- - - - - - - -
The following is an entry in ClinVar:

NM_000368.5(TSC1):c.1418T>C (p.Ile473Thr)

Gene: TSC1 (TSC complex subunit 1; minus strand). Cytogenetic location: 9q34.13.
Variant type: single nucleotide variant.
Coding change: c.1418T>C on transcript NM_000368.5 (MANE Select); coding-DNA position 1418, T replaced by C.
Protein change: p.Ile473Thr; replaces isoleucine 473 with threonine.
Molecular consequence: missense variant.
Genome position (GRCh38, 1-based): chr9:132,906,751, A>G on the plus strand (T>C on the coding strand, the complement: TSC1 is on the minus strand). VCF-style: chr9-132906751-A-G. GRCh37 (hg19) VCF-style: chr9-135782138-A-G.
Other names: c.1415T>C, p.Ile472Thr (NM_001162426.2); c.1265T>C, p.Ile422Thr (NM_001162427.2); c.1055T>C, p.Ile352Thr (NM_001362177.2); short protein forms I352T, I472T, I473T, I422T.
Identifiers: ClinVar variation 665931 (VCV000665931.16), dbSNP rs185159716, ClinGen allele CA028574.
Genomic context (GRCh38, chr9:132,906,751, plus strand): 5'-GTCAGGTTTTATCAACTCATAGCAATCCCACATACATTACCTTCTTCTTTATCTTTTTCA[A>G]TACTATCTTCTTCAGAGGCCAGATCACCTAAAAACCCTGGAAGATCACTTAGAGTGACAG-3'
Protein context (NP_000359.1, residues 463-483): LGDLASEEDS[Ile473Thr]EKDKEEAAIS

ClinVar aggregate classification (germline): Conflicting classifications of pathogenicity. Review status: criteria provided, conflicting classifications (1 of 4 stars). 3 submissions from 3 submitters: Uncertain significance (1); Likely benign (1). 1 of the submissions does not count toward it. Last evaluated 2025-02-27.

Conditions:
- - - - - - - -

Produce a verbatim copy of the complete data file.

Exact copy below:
The following is an entry in ClinVar:

NM_000368.5(TSC1):c.1418T>C (p.Ile473Thr)

Gene: TSC1 (TSC complex subunit 1; minus strand). Cytogenetic location: 9q34.13.
Variant type: single nucleotide variant.
Coding change: c.1418T>C on transcript NM_000368.5 (MANE Select); coding-DNA position 1418, T replaced by C.
Protein change: p.Ile473Thr; replaces isoleucine 473 with threonine.
Molecular consequence: missense variant.
Genome position (GRCh38, 1-based): chr9:132,906,751, A>G on the plus strand (T>C on the coding strand, the complement: TSC1 is on the minus strand). VCF-style: chr9-132906751-A-G. GRCh37 (hg19) VCF-style: chr9-135782138-A-G.
Other names: c.1415T>C, p.Ile472Thr (NM_001162426.2); c.1265T>C, p.Ile422Thr (NM_001162427.2); c.1055T>C, p.Ile352Thr (NM_001362177.2); short protein forms I352T, I472T, I473T, I422T.
Identifiers: ClinVar variation 665931 (VCV000665931.16), dbSNP rs185159716, ClinGen allele CA028574.
Genomic context (GRCh38, chr9:132,906,751, plus strand): 5'-GTCAGGTTTTATCAACTCATAGCAATCCCACATACATTACCTTCTTCTTTATCTTTTTCA[A>G]TACTATCTTCTTCAGAGGCCAGATCACCTAAAAACCCTGGAAGATCACTTAGAGTGACAG-3'
Protein context (NP_000359.1, residues 463-483): LGDLASEEDS[Ile473Thr]EKDKEEAAIS

ClinVar aggregate classification (germline): Conflicting classifications of pathogenicity. Review status: criteria provided, conflicting classifications (1 of 4 stars). 3 submissions from 3 submitters: Uncertain significance (1); Likely benign (1). 1 of the submissions does not count toward it. Last evaluated 2025-02-27.

Conditions: